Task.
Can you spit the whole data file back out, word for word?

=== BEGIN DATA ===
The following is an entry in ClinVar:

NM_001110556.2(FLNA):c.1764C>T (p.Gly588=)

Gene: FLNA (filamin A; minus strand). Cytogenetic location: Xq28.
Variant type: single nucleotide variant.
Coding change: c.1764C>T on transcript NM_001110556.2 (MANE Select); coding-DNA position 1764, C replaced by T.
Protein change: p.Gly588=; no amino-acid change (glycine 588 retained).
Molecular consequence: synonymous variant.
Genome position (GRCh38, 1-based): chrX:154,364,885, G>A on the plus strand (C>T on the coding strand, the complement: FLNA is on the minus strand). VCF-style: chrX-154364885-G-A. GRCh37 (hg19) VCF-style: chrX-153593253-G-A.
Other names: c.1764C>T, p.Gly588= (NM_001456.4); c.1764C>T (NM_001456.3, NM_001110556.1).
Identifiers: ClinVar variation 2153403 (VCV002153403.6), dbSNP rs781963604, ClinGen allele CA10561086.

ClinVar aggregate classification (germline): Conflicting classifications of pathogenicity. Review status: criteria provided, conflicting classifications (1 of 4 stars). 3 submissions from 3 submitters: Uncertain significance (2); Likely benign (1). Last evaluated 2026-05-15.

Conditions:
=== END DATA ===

The following is an entry in ClinVar:

NM_001110556.2(FLNA):c.1764C>T (p.Gly588=)

Gene: FLNA (filamin A; minus strand). Cytogenetic location: Xq28.
Variant type: single nucleotide variant.
Coding change: c.1764C>T on transcript NM_001110556.2 (MANE Select); coding-DNA position 1764, C replaced by T.
Protein change: p.Gly588=; no amino-acid change (glycine 588 retained).
Molecular consequence: synonymous variant.
Genome position (GRCh38, 1-based): chrX:154,364,885, G>A on the plus strand (C>T on the coding strand, the complement: FLNA is on the minus strand). VCF-style: chrX-154364885-G-A. GRCh37 (hg19) VCF-style: chrX-153593253-G-A.
Other names: c.1764C>T, p.Gly588= (NM_001456.4); c.1764C>T (NM_001456.3, NM_001110556.1).
Identifiers: ClinVar variation 2153403 (VCV002153403.6), dbSNP rs781963604, ClinGen allele CA10561086.

ClinVar aggregate classification (germline): Conflicting classifications of pathogenicity. Review status: criteria provided, conflicting classifications (1 of 4 stars). 3 submissions from 3 submitters: Uncertain significance (2); Likely benign (1). Last evaluated 2026-05-15.

Conditions: